Cats who recovered from injuries and burns during recent Northern California wildfires have done more than return to their thankful owners' laps.
They've helped the veterinarians who treated them study the medical effects that burns and smoke, and perhaps stress, have on the feline heart, a knowledge that in the future could help doctors understand how an increase in wildfires fueled by climate change affects the human body.
"These cats could be the canary in the coal mine, letting us know what might happen if more people are exposed to these types of wildfires," said Catherine Gunther-Harrington, assistant professor of clinical cardiology at UC Davis Veterinary Medical Teaching Hospital.
The study, which began a little bit by circumstance, found that cats who suffered burns and smoke inhalation during the 2017 Tubbs Fire in Santa Rosa and the 2018 Camp Fire that destroyed the city of Paradise, experienced a high incidence of heart muscle thickening and blood clot formation. Muscle thickening makes it difficult for the heart to fill with blood and pump it to the body. Blood clots can cause sudden death.
Teams at the veterinary hospital mobilized quickly during the blazes, sending disaster response teams into the field to help injured animals and assembling teams of doctors and students in the hospital to care for them and those brought in by owners.
"Everybody was on high alert and at the ready," Gunther-Harrington said. "Many people were working many extra hours to make sure these animals got the assessment and the care that they needed. It was a little chaotic, but I think it was a well-oiled machine because of the structure and the organization of our critical care service."
During the fires, rescue organizations, owners and first responders sought help for dozens of animals, including cats, goats, pigs, horses, chickens and more, an article on the school's website said. Animals suffered everything from burns and smoke inhalation to dehydration and other injuries.
Many pets treated at veterinary clinics required specialized care for burns that the hospital could offer. UC Davis runs the pre-eminent veterinary school in the nation.
"Whoever tends to my baby Apu, thank you for your love and care for my angel," one cat’s owner, Brandi, wrote in a note to the staff, posted on Facebook Oct. 1, 2018. "I am so thankful for all you are doing. You are my miracle."
The veterinary hospital staff of doctors, technicians and students operated similarly to an emergency room for humans during a disaster, assessing patients in triage, offering care for smoke inhalation and respiratory issues, and treatment for burns and wounds. Many of those who cared for animals were volunteers, including veterinarians with expertise in cardiology, surgery, ophthalmology and dermatology, she said.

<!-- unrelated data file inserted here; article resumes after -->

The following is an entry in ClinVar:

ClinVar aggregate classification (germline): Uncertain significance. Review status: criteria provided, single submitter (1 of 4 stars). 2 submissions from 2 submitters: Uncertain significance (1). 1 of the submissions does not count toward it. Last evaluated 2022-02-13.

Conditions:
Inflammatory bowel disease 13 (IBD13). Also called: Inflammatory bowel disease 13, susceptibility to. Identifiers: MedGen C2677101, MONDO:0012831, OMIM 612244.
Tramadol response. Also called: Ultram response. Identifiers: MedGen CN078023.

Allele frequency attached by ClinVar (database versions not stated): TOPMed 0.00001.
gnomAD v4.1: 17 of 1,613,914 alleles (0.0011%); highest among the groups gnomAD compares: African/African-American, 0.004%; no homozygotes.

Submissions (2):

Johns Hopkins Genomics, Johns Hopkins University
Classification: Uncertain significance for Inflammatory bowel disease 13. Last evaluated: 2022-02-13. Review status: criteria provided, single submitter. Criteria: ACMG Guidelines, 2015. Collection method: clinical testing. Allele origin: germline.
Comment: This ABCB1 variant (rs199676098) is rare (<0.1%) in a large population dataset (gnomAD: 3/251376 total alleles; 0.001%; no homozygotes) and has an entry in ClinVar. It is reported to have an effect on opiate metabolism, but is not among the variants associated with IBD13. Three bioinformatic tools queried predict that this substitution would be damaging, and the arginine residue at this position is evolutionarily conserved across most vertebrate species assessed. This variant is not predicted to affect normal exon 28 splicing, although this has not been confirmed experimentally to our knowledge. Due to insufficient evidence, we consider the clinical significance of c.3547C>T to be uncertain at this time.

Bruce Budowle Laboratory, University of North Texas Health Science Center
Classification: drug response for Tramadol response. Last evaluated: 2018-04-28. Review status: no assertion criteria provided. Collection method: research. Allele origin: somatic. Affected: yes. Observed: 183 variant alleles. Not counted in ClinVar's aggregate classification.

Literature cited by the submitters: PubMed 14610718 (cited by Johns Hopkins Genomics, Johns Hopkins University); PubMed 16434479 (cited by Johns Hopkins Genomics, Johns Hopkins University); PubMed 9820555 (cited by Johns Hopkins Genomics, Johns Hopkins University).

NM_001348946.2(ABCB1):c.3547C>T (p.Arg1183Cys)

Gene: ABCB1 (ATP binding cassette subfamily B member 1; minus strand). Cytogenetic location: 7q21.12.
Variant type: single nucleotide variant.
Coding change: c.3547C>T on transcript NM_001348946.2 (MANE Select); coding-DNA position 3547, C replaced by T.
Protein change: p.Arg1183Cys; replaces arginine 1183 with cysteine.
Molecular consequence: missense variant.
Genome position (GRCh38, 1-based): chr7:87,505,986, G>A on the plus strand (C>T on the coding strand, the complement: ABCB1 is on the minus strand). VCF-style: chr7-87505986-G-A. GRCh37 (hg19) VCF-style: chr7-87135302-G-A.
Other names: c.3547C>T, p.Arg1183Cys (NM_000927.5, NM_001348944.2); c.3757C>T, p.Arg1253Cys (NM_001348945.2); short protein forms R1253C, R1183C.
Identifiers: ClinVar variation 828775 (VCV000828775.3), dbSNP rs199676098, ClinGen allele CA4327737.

Although they treated all types of animals – though not many dogs – during the two fires, they cared for more than 50 cats, outdoor animals not as easy to corral for those trying to escape the blazes. They included 32 males, 19 females, all adults including 50 shorthairs and one Persian.
"All of these animals were coming in with severe burns," Gunther-Harrington said. "Many of those required heavy sedation or anesthesia."
Before giving the cats medication, doctors checked their hearts. The echocardiograms, or heart sonograms, discovered that more than half of the cats were already suffering from heart muscle thickening and nearly 30 percent developed blood clots or were at high risk of developing blood clots. Six cats died during their care, but more than 80 percent recovered from the thickening, survived and went home.
The study, Gunther-Harrington said, is important for veterinarians in the future to immediately examine cats’ hearts following a wildfire to prevent deaths.
"I would imagine that many other animals would be affected in a similar way," she said.
But what about humans exposed to heavy smoke, stress and burns? The concern, Gunther-Harrington said, is whether "these cats are the sentinels, letting us know there might be more severe changes in people or others exposed."
People, she said, also experience cardiovascular changes after burns. The risk increases with the severity of the injury.
In the cats studied, the incidence of cardiac changes was higher than that for humans. Both cats with moderate and severe burns experienced the changes.
Gunther-Harrington called the UC Davis study a "great place to start." More research might help understand if the changes in cats’ hearts translates to humans and can lead to more effective ways to treat both cats and their owners, especially with the expectation that climate change will bring more devastating and increasingly frequent brushfires in the future.
"The biggest thing is for us this is just the beginning," she said.